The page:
• Add some stone flour (supply of minerals)
  • Mix well and mash (similar to mashing sauerkraut)
  • Add effective microorganisms for fermentation (top layer should be well covered)
  • Close bucket tightly with lid
  • Recommended ambient temperature: at least 15 degrees Celsius
  • Waiting time: two weeks
  • Pour off seeping juices in between (ideal as fertilizer for watering)

TIP: At the latest when you open the bucket, an unpleasant odor will rise. If the bucket is not airtight, it can already escape and be extremely annoying. Therefore, do not place the bucket near occupied areas or windows and doors.

Further processing:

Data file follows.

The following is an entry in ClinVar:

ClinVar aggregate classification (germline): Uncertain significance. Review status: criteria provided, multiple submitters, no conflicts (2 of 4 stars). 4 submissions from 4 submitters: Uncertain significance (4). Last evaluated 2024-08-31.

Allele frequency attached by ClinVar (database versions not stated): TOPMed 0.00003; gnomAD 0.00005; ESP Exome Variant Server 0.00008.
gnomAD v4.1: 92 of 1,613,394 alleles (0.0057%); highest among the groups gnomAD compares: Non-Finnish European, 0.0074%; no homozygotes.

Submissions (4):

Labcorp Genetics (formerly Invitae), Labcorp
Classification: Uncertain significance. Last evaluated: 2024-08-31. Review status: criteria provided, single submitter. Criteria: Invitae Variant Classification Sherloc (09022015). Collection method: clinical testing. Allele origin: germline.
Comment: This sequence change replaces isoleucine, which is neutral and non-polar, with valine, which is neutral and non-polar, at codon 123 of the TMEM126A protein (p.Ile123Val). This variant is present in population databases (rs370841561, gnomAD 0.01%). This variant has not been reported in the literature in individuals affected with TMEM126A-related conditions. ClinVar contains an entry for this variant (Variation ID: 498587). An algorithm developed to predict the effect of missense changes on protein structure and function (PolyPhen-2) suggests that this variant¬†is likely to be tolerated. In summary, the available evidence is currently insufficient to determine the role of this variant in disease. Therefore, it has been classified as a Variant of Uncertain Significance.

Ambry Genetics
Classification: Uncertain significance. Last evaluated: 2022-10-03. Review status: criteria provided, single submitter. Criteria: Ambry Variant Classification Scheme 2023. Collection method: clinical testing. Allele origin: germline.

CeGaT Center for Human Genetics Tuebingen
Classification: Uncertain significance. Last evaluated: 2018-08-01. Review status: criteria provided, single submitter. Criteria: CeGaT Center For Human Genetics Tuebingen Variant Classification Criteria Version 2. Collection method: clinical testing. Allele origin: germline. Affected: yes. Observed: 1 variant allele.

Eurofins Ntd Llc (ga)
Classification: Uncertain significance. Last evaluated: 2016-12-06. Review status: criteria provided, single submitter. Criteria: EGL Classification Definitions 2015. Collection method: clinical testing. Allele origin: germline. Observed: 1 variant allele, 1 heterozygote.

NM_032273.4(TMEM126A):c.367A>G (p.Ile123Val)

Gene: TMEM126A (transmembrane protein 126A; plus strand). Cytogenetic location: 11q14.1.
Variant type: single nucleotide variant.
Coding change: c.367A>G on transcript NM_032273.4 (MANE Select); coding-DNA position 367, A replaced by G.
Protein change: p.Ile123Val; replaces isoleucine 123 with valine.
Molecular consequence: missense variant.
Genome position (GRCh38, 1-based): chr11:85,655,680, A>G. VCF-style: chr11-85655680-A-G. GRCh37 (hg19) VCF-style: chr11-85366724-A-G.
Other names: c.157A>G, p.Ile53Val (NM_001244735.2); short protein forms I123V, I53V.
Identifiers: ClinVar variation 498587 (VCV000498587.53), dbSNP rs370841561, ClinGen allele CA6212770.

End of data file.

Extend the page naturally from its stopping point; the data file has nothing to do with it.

Once the waiting time has expired, the mass is further processed as follows to produce an earthy consistency:

  • Pour out the mass evenly in a bed (there should be direct contact with the ground so that other microorganisms promote the enrichment of the future black soil)
  • Spread garden soil over the poured mass (must be completely covered with garden soil)
  • Put foil or tarpaulin over it (protects against rain)
  • Ideal location: warm, dry
  • Waiting time: around six months

Apply Terra Preta

After the six-month waiting period, the once fermented mass has developed into a substance rich in humus. It can now either be incorporated into the soil on site, stored or transported to another bed. It is important that before spreading or working into the soil, the upper normal garden soil is mixed with the humus mass. The best way to do this is to turn it around with a small shovel or a rake. Between 0.5 and 1 kilogram of black soil are expected per square meter of bed.

Soil preparation instructions

If the black soil is moved to another bed, soil preparation is recommended for maximum effectiveness. The procedure is as follows: